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Jens Voigt's final pro bike – complete with 'shut up legs' mantra
What happens in Vegas… we share
Aero-vent balance, MIPS and bright shells all trending updwards
Patriotic paint, progressive features and prototype Zipp wheels
The Orica GreenEdge bus got stuck under the finish line.
Evans safe, van Garderen crashes, Martin gets txt from yellow jersey Kittel
Orica GreenEdge bus fined for banner incident
The team of Orica GreenEdge, now likely to be better recognised by its team bus than its riders, has been reportedly handed a 1,600 euro fine after becoming stuck under the finishing banner in Bastia on Stage 1.
According to reports the driver was instructed by race officials to drive under the Vittel arch before it became wedged across the finish line. The incident occurred in the final kilometers of the stage with race organisers scrambling to resolved the situation. The bus was eventually reversed back and out of the way just minutes before the race came into sight.
The team’s reaction to the near-disastrous start to this year's Tour can be read here.
Evans finding race rhythm while van Garderen takes a tumble
While the sprinter teams were fighting it out for position at the end of the opening stage the BMC squad could be seen on the opposite side of the road with Cadel Evans being safely piloted towards the finish. As the chaos ensued in the final kilometers Evans was kept tucked out of the trouble and eventually crossed the line with the front group, in 23rd place.
The former Tour champion hasn't raced since finishing third overall at the Giro d'Italia but said he was more or less pleased with how he felt during the 213km stage.
"Race speed is always difficult to train for, but I'm really happy with physically how it started off," said Evans on his team site. "The guys are all riding really well, which is also important."
Evans' teammate and second in command, Tejay van Garderen was not so lucky. Following the wheel of road world champion Philippe Gilbert, last year's best young rider hit the ground and suffered superficial wounds.
"We were doing our best to stay out of trouble but you just can't avoid everything," said van Garderen. "All things considered, I think I came away really lucky. All my joints are working, no bones are broken; I have a couple of scabs, but that's about it."
Kristoff oh-so-close, ready to try again in Stage 2
Second-place to Marcel Kittel on the opening day of racing was one of this year's most consistent sprinters Alexander Kristoff. The former champion of Norway took his biggest win to date just prior to the start of the Grand Depart at the Tour de Suisse and while he appeared to be distraught after coming so close to winning the opening stage in Bastia, the 25-year-old believes he'll have another opportunity on Stage 2.
"I stayed too much time with the face-wind - said Kristoff - so I lost many energies and in the end I was a bit tired. Anyways, I managed to come back to the first positions: but when I wanted to start my rush I was closed. As soon as I saw a chance to sprint I did it, but I saw that Kittel was really fast. Moreover, he's usually faster than me when the finish line is flat because I'm less explosive than him. But I'm satisfied anyways with my performance. I'm in a good shape, so tomorrow let's see what's going to happen".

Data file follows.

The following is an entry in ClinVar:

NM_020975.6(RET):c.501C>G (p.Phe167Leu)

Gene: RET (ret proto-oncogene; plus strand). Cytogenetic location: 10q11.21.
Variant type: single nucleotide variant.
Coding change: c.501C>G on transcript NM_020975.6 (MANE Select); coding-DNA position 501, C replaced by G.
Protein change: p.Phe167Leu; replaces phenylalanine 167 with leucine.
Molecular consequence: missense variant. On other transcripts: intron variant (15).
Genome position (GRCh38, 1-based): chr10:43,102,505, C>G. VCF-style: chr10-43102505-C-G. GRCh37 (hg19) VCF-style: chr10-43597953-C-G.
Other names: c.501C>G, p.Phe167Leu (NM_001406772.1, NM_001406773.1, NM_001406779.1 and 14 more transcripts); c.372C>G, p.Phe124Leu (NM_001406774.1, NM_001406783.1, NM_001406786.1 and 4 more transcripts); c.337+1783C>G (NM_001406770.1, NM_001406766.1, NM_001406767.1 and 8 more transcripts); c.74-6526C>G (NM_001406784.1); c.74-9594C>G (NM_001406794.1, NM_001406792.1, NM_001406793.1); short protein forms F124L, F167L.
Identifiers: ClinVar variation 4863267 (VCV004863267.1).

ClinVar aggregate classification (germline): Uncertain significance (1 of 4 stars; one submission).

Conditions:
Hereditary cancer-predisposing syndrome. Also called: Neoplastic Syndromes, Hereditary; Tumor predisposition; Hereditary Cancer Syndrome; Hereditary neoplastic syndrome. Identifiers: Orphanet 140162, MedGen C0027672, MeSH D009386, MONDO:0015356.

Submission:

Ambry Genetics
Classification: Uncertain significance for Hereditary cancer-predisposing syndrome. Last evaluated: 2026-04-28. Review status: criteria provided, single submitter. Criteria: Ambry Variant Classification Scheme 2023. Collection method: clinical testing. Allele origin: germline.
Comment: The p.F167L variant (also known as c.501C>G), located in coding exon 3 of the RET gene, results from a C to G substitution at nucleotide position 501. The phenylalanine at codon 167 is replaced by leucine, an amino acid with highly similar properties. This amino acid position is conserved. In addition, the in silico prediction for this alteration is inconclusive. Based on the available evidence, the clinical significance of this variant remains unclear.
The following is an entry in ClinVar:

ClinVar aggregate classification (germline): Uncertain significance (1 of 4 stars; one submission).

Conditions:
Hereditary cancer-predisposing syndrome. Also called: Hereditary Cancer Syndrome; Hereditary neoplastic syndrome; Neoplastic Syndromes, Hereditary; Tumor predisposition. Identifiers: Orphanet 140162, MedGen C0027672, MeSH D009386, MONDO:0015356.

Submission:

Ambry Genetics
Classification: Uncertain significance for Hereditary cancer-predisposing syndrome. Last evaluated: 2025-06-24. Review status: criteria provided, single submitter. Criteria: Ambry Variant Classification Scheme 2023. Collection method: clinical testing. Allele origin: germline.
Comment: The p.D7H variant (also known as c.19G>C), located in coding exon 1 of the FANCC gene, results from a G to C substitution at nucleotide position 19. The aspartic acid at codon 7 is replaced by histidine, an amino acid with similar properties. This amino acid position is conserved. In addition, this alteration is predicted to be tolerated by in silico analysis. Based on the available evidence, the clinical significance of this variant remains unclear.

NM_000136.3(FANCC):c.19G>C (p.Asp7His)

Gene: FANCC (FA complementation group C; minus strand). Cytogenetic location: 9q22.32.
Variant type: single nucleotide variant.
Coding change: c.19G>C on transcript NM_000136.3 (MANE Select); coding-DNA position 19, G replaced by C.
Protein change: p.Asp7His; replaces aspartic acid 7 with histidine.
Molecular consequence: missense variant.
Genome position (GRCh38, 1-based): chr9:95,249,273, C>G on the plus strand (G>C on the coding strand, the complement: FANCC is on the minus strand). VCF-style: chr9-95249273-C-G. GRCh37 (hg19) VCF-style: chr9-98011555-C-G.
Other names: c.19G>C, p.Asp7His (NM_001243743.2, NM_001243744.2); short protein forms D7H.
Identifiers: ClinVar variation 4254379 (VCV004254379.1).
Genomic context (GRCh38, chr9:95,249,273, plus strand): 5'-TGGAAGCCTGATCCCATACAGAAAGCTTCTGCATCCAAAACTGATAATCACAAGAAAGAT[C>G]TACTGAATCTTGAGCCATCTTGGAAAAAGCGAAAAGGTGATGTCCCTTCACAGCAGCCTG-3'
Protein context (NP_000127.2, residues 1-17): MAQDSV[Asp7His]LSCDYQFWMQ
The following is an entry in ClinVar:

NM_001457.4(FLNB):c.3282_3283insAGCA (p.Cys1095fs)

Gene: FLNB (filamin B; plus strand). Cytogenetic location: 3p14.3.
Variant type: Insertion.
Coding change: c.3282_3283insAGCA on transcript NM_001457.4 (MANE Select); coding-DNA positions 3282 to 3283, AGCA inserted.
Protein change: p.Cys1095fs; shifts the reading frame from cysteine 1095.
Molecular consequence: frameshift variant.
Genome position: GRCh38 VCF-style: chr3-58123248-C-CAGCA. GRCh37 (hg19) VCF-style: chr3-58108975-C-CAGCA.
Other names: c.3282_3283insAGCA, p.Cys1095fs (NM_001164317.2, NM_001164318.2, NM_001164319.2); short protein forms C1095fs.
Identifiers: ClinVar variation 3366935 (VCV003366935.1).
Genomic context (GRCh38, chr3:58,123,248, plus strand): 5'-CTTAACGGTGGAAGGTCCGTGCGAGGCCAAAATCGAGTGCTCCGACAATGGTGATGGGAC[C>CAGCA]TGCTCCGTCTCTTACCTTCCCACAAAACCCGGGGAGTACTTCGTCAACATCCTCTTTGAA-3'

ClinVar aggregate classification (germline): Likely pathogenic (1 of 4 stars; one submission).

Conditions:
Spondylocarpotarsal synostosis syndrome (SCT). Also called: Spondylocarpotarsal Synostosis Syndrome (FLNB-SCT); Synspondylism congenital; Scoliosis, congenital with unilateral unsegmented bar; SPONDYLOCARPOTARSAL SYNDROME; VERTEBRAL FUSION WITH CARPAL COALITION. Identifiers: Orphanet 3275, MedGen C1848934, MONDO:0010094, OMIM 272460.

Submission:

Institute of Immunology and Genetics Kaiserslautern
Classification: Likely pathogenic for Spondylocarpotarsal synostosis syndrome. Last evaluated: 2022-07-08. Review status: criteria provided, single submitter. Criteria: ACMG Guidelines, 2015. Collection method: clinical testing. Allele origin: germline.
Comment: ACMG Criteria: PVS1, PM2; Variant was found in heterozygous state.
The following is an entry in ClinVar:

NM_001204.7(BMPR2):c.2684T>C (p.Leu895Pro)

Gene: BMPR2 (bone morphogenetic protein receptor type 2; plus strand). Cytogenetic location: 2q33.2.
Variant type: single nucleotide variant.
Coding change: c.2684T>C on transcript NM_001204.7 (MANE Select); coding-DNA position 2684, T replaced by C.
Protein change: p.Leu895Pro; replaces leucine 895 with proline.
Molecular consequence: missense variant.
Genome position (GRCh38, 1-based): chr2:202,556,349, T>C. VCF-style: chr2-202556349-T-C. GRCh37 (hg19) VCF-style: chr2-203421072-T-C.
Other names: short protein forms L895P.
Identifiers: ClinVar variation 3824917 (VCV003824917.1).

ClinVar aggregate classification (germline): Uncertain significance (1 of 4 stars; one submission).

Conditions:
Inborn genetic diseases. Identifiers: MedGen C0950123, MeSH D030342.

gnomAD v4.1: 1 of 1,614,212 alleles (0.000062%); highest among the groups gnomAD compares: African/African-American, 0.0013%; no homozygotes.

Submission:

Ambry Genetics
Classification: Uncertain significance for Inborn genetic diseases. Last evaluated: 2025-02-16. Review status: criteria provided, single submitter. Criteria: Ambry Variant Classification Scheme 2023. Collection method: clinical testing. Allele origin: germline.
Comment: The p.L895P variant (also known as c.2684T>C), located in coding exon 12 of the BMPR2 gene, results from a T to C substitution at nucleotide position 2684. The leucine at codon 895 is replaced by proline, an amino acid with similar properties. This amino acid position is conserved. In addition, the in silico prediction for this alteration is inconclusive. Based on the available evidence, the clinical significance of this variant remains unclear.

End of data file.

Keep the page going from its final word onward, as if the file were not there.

Mollema narrowly misses collision with light post
Bauke Mollema was another casualty from the crash-marred finale of Stage 1 but it could have been much worse, according to his Belkin teammate Laurens ten Dam.
"I was in the middle of the peloton and saw the crash. I didn't have any problems but I saw how lucky Bauke was. If he would have hit the light post it might have been over and out for him," he said after the race before adding he wasn't aware of the situation with the bus.
"I did not really know much about the bus on the finish line. I heard something was wrong but I thought it was some kind of French strike again."
Mollema however, needed to change his bike after the fall which saw him nearly collide with a light post on the left side of the road.
"Happily, I don't have that much from the fall - just a few scratches. When I saw them go down in front of me, I knew that I could not stop in time so I tried to jump the curb. That did not go exactly as planned as I ended up taking a Lampre rider out. My bike was trashed. I finished out the stage on Bram Tankink's bike."
Maillot jaune sends support to Tony Martin
Marcel Kittel could have been forgiven for being a little pre-occupied after taking his first Tour de France stage win and in the process pulling on the first race leader's jersey of the 100th edition but the German had time to check up on the status of his countryman Tony Martin - who was one of the worst after crashing inside the final kilometres.
"Earlier Marcel Kittel sent me a text message and told me to get well. That really helped me a lot and made me happy. At the moment of the biggest success in his career he thought of me and that is not something that happens every day. I hope I can continue tomorrow," said Martin on Facebook.